Coming Up With a Topic
(Look over class notes)
•What points did student find interesting? puzzling? Etc.?
•Points where professor said "Nobody talks about X," or "It
would be interesting to find out if . . . "
•Reasons why student was interested in the class?
•What personal relevance may subject have?
•Can student test or expand a model studied in class?
•Browse through books/journals in the areas studied in class.
are scholars talking about? Anything missing?
•Ask professor for suggestions
•Explore area of disagreement with particular author
Generating Ideas for a Paper
•Freewriting: Write down current knowledge of topic (instant
version or data dump)
•Brainstorming: List of ideas
•Clustering: Good for visual learners
•Journalist's questions: Can ask these more than once (ask
questions about answers to previous questions)
•Respond to scholars' opinions or particular school of thought
•Discussion with colleague or professor (student can tape)
•Research (books, journals, electronic sources) with or without
•Rough list of points to cover
•Research format [Introduction (with hypothesis or research?),
methodology, results, discussion]
•Look at good models for ideas
•Students tend to cycle back through previous stages, reorganizing,
gathering more information on various aspects of the topic
the topic itself.
•Timelog: Record of time spent on writing and tasks completed
•Metawriting: Description of what needs to happen in the
paper or in
•Discuss ideas to clarify meaning and explain ideas. Record
on tape or in writing.
Questions students can ask about their papers (let paper ferment first)
•Do ideas in the paper make sense?
•Can you see a clear purpose and audience for the paper?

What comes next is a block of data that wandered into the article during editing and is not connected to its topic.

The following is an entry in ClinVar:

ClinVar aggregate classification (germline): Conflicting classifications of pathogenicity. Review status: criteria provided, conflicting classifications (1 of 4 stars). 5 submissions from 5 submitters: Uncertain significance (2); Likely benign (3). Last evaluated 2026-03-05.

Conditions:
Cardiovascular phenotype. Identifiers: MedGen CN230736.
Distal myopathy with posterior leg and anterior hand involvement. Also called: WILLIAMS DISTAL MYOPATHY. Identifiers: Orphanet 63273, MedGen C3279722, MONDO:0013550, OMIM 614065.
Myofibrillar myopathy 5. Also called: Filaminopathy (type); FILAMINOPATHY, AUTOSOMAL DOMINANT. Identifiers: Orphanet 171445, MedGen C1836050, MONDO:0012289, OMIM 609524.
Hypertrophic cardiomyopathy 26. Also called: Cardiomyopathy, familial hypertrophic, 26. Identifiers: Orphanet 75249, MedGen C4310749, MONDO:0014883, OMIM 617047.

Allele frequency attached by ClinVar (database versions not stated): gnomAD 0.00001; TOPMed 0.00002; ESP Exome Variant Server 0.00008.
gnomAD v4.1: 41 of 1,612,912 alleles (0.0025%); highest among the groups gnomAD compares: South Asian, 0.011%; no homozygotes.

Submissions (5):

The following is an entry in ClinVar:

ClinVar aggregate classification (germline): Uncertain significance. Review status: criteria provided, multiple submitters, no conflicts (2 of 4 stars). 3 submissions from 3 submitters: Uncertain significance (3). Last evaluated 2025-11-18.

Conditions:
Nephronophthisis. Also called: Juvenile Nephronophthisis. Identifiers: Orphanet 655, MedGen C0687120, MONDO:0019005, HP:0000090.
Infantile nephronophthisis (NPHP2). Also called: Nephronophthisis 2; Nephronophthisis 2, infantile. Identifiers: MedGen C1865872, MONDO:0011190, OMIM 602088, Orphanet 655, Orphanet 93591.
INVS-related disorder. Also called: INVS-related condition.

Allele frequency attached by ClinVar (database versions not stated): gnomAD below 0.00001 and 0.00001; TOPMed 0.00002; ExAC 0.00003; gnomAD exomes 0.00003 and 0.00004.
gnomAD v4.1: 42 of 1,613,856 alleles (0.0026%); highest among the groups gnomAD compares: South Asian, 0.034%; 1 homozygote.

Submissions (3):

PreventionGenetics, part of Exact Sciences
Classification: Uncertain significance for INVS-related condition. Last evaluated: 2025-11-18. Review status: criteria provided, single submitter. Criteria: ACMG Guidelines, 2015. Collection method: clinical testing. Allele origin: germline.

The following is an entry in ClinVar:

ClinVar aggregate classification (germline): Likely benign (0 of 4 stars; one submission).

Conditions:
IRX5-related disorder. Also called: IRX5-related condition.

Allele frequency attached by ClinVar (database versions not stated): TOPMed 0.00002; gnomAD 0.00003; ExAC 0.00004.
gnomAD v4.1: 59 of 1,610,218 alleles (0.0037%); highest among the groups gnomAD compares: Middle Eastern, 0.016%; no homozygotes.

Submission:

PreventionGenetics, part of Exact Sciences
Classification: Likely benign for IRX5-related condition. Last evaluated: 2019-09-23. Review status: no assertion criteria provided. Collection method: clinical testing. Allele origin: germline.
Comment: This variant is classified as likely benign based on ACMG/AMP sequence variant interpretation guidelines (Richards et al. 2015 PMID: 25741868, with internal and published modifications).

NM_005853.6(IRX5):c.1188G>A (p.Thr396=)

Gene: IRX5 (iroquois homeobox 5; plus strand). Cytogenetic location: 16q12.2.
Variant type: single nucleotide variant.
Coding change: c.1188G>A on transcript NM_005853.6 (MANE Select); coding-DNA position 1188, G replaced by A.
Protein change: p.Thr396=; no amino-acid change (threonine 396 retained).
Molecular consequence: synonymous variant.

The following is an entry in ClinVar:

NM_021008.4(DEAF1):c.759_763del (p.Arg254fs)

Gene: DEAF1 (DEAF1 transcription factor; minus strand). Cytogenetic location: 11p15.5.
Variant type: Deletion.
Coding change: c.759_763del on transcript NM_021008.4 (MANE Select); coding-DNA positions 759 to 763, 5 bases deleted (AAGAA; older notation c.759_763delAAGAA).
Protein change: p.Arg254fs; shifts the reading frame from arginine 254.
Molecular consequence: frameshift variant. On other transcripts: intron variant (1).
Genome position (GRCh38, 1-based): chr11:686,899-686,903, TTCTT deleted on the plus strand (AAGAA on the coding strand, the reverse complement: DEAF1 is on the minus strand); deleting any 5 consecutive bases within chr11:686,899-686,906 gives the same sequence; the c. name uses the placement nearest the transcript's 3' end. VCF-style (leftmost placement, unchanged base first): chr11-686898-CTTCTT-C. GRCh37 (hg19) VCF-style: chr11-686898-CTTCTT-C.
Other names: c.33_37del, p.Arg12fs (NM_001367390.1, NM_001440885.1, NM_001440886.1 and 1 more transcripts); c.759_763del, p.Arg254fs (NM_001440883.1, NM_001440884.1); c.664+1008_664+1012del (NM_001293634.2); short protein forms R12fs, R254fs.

•Is paper appropriate to its audience?
•Is paper organized coherently?
•Have you addressed all aspects of the topic (if assigned)?
•Have you used appropriate evidence to support arguments?
•Will the reader learn something?
•Write new paper with conclusion as introduction
•Write one-sentence summaries of each paragraph on a separate
of paper. Check for repetition, coherence, and substance.
•Compose descriptive outline of the paper. What is the
purpose of each
paragraph or section and how does the paper accomplish
•Respond to another reader's comments
•Cut paper into separate paragraphs. Can they go in the
•Highlight key ideas. How many ideas are in each paragraph?
have more than one key point, make each point the topic
of a single
paragraph or section.
•Eyeball the paper. Are any of the paragraphs longer than
one page or
shorter than three lines? You may need to separate
points or develop
•Read paper aloud
•Circle all "to be" verbs in red pen. Change as many as
•Scan the beginning of sentences. Do they all begin the
•Look for variation in sentence length. If you have too
sentences, break them. Combine short sentences.
The idea is to vary
short and long.
•Look for patterns of error identified during a tutoring session.
•Look for long nouns that could be turned into verbs.
•Make sure that indefinite pronouns have singular verbs and referents.
•Look for empty phrases, such as "the reason is that," "in order
to," "it is
important to consider," "I will argue; in the opinion
of this author," "the
argument above," etc.
•Make sure that you can attach "this," "that," "its" and "which"
to a specific
noun. If there is more than one possible connection,
• See if student can find own errors, once you identify pattern
• Use "silence" technique, reading a sentence aloud and
there's an error
• point to particular sentences and say, "you have a problem
with X here.
Can you find it?
• If necessary, you can point to specific words and explain why
grammar/usage is wrong.
• In general, move from less directive to more directive strategies.
have to be very directive, explaining a rule and working
specific sentence with a student, let the student
look for the next
instance of the same error.
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Centers. Page last updated 26 June 1999. Please send all comments
and questions to: firstname.lastname@example.org.